Being able to interpret research data and having a strong knowledge of research methods is so critical to my role. Fortunately, while in pharmacy school, I was also able to work on a diabetes research project with one of the faculty. This was an extremely valuable experience and provided me with knowledge about conducting research, as I was able to see first hand the challenges and intricacies involved.
I would also like to mention that there have been a number of pharmacy classes that have been very instrumental in helping me have a successful career as an MSL. To this day, I refer back to my notes from these classes:
As I look back on my experiences in pharmacy school that helped shape my career path, I must say I am fortunate to have had so many amazing teachers, preceptors, and mentors that were always willing to assist me and provide me with interesting opportunities. These individuals are truly there for the students' development, and students should use them whenever possible. In addition, students should always work to build their network. This is a key success factor for my role as an MSL. I would like to wish everyone the best of luck as they start thinking about their future career opportunities.
I can't believe it has been eight years since I graduated from Midwestern University's Chicago College of Pharmacy. If you asked me when I started pharmacy school where I would end up, I would have said retail without hesitation. Retail was the environment I was comfortable with; it was the reason why I decided to become a pharmacist. It wasn't until I was on rotation that I discovered I felt more at home in a hospital setting. My preceptors encouraged me to continue to cultivate my clinical skills by pursuing a residency. The next thing I knew, I was a PGY1 resident at Cardinal Health. My residency was the most challenging and rewarding year, and it helped me decide that clinical pharmacy management was the road I wanted to follow.
I currently work at Vista Health System in Waukegan, Illinois, as a Clinical Manager. It's a job that I truly love because of the variety of responsibilities, which include developing and refining clinical programs based on the needs of the patients and the hospital, formulary management, serving as a clinical resource for physicians and nurses, and precepting our PGY1 resident and fourth-year pharmacy students.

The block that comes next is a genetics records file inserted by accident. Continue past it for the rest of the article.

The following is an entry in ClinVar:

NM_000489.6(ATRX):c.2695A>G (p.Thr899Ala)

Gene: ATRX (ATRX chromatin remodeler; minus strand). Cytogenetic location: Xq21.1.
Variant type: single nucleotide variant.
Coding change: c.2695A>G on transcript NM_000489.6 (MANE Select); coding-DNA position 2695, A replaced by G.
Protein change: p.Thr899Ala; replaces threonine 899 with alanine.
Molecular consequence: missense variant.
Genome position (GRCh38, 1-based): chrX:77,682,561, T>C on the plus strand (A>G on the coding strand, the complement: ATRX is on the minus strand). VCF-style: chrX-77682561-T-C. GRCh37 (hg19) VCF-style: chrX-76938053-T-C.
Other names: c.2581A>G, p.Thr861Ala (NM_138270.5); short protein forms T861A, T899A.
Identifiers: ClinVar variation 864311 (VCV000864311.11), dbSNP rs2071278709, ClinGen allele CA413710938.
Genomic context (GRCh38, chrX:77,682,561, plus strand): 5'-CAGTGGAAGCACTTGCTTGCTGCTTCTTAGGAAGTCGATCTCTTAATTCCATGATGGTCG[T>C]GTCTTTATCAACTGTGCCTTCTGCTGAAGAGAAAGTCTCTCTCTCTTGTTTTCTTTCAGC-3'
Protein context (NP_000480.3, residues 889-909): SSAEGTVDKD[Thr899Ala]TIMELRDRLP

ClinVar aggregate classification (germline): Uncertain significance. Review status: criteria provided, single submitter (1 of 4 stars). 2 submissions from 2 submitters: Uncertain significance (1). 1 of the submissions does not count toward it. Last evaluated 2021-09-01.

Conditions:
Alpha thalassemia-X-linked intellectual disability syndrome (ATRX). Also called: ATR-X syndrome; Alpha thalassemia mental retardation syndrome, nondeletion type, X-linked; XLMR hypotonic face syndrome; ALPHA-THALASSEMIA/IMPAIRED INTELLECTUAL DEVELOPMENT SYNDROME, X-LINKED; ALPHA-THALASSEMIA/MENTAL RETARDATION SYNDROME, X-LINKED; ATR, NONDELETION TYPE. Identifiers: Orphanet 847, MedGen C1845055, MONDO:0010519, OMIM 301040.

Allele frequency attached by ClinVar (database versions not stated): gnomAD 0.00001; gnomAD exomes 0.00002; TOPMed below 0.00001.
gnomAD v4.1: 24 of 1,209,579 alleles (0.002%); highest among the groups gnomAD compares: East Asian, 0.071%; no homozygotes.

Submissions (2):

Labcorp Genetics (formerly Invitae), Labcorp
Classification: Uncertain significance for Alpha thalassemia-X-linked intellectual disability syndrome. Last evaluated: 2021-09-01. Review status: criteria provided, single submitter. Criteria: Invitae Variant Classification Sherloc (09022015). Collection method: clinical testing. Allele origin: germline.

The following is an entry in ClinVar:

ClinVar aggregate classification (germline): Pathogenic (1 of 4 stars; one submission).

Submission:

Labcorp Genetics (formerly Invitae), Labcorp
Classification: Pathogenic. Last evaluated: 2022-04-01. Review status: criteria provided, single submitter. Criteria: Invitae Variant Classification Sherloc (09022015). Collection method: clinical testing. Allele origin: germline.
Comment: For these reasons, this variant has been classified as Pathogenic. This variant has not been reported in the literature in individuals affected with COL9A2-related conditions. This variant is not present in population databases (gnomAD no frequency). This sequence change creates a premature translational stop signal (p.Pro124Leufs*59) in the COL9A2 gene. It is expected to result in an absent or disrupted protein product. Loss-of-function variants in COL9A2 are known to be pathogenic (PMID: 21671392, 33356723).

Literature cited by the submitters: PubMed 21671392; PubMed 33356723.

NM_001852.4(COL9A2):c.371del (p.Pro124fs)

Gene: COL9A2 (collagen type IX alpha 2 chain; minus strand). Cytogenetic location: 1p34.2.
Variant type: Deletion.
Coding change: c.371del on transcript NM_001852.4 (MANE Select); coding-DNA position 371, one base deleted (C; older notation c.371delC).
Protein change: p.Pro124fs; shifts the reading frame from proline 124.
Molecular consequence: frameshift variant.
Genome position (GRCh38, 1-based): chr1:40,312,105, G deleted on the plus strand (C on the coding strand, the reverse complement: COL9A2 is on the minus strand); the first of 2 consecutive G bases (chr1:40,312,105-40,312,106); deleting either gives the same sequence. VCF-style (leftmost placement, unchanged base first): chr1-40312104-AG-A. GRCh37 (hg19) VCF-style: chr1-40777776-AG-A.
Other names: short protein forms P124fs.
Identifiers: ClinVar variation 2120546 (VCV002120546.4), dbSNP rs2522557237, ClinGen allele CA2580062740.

Aside from my management duties, I still enjoy counseling patients. I am the bariatric pharmacist on our multidisciplinary team that helps patients with their weight loss surgery from start to finish. My role on the team is comprehensive. I educate patients prior to surgery on which medications to avoid, how to take their medication after bariatric surgery, and monitor parameters for each medication. While our patients are in the hospital, I round with the surgeons, nurses and dietician initiating and adjusting medications based on the clinical status of the patient. I appreciate when patients call me with questions or just want to give me an update on their progress. It validates why pharmacy was the right career for me.
My rotation experiences and preceptors have guided me toward a fulfilling career as a clinical practitioner and manager, and I will forever be grateful to Midwestern University for my experiences. As students, don't be afraid to take advantage of the wide variety of rotations to select from and keep an open mind. You never know what might interest you. Hopefully you will find that area of pharmacy that keeps you going back for more!
In the short time since my graduation from Midwestern University's Chicago College of Pharmacy, I've quickly realized the value of the Pharm.D. degree. A pharmacist with the doctor of pharmacy degree has the opportunity to excel in a variety of paths: from independent, to chain retail, to specialized clinical applications.
Prior to applying to pharmacy school, I worked in an independent pharmacy in a rural community. As a pharmacy technician, I looked up to the proprietor, who was the quintessential picture of a pharmacist. This small town pharmacist knew his customers, their medical problems, and the names of all their grandchildren. This is how I wanted to practice pharmacy.
While in pharmacy school, I enjoyed working as an intern in a chain retail setting: first at Walgreens, then later at CVS. I learned about counseling patients, administering vaccines, and far more than I ever wanted to know about prescription drug insurance coverage. I learned how to work very quickly and efficiently. Although I still thought about opening my own pharmacy in the future, I planned on working at a community pharmacy for several years.
During pharmacy school I was active in Phi Delta Chi and APhA, where I learned about being an advocate for the pharmacy profession. I recognize that there is a need for ongoing legislation reform to continue to advance the profession, and I remain active in support of various initiatives.